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The Importance of Authenticity for Self and Society
Rebecca J. Erickson
Vol. 18, No. 2 (Summer 1995), pp. 121-144
Stable URL: http://www.jstor.org/stable/10.1525/si.1918.104.22.168
Page Count: 24
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The transition from industrial to postindustrial society and from modern to postmodern culture has led to increased interest in authenticity. Such interest is widespread not only among those studying changes in social structure and culture but also among those who adhere to the social psychological tenet that self reflects society, and society, the self. In this article, I specify how issues of authenticity have become a pervasive part of our culture, our institutions, and our individual selves. Building on both Rosenberg and Turner, I conceptualize authenticity in terms of a commitment to self-values. The relevance of this conceptualization is illustrated, first by demonstrating its implications for identity theory and second through its implicit use by others writing about the contemporary experience of being oneself. I conclude with a discussion of how this approach to authenticity may be used by social scientists to better conceptualize self in a way that explicitly incorporates the cultural implications of today's postindustrial society.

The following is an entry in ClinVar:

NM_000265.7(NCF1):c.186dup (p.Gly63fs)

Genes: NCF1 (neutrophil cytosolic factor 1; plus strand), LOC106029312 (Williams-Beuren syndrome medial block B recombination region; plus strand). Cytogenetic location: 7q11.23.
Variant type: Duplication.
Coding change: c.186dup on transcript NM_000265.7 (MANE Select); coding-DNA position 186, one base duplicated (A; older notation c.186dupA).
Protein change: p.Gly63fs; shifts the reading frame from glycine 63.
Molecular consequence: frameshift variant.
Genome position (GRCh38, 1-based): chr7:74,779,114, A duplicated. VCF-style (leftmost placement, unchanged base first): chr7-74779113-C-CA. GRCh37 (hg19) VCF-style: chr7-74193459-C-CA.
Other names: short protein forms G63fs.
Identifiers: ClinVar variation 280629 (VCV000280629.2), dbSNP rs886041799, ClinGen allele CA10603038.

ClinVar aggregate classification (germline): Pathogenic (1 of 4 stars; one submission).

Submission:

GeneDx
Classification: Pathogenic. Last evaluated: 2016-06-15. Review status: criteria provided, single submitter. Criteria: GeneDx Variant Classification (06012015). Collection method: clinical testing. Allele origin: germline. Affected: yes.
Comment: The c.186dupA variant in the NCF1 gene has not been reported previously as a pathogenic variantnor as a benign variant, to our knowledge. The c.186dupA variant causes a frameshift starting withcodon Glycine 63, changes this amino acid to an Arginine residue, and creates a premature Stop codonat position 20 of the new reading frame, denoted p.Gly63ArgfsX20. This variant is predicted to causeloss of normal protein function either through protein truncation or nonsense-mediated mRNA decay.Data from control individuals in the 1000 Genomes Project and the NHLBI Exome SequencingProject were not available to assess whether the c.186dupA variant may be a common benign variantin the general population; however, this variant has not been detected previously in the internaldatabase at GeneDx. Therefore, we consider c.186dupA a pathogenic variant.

Symbolic Interaction © 1995 Wiley